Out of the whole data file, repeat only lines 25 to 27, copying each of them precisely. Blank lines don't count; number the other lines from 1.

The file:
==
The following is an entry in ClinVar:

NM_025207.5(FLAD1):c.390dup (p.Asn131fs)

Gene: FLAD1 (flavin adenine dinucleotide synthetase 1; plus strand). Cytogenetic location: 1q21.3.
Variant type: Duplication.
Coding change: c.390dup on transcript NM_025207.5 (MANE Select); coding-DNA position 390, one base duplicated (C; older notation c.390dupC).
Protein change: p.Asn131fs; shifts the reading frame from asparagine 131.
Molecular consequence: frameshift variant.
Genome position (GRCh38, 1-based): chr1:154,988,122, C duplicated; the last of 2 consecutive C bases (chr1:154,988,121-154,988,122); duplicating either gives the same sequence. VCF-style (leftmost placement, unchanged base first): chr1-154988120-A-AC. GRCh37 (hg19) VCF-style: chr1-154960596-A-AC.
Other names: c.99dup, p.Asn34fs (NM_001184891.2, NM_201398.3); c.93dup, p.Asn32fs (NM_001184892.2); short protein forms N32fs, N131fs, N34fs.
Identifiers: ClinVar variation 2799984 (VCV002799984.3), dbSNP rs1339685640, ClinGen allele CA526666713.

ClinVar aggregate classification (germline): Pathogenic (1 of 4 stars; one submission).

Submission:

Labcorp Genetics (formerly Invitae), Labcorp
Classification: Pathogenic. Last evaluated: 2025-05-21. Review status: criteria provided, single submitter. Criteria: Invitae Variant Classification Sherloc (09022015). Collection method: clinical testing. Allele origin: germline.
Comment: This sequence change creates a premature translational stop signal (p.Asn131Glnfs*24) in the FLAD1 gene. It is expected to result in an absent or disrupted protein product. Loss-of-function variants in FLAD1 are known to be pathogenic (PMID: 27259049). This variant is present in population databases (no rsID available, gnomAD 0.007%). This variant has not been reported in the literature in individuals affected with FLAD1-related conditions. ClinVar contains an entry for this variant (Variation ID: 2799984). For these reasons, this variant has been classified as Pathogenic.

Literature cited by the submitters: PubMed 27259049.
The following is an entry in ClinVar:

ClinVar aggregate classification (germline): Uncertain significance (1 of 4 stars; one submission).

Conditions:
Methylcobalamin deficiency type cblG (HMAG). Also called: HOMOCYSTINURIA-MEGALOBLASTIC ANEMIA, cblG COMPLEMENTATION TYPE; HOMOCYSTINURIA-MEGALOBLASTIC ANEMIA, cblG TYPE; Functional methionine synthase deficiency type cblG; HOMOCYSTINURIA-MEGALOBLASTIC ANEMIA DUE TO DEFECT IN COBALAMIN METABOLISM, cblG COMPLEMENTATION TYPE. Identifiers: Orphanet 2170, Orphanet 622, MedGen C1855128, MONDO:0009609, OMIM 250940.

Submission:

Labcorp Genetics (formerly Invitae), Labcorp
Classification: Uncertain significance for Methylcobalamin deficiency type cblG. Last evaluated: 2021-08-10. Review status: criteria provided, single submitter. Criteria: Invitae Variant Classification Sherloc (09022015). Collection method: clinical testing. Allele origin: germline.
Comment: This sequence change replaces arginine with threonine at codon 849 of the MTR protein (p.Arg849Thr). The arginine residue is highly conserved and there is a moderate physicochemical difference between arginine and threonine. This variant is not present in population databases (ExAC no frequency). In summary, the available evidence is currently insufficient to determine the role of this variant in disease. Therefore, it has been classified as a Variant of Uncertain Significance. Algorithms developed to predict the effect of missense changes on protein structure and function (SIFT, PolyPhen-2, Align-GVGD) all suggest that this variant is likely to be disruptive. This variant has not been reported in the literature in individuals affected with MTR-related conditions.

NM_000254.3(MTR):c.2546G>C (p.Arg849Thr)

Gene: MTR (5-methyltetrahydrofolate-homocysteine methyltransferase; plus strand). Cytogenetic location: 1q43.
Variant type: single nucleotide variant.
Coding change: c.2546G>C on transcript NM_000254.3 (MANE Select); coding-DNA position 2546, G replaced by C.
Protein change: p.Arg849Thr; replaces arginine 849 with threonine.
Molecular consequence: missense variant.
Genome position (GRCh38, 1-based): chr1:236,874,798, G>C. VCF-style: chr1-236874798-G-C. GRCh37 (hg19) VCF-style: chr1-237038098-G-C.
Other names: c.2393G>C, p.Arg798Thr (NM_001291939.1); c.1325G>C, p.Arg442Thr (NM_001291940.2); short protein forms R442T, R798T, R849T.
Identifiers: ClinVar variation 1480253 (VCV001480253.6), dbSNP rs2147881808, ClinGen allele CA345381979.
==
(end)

NM_000254.3(MTR):c.2546G>C (p.Arg849Thr)

Gene: MTR (5-methyltetrahydrofolate-homocysteine methyltransferase; plus strand). Cytogenetic location: 1q43.
Variant type: single nucleotide variant.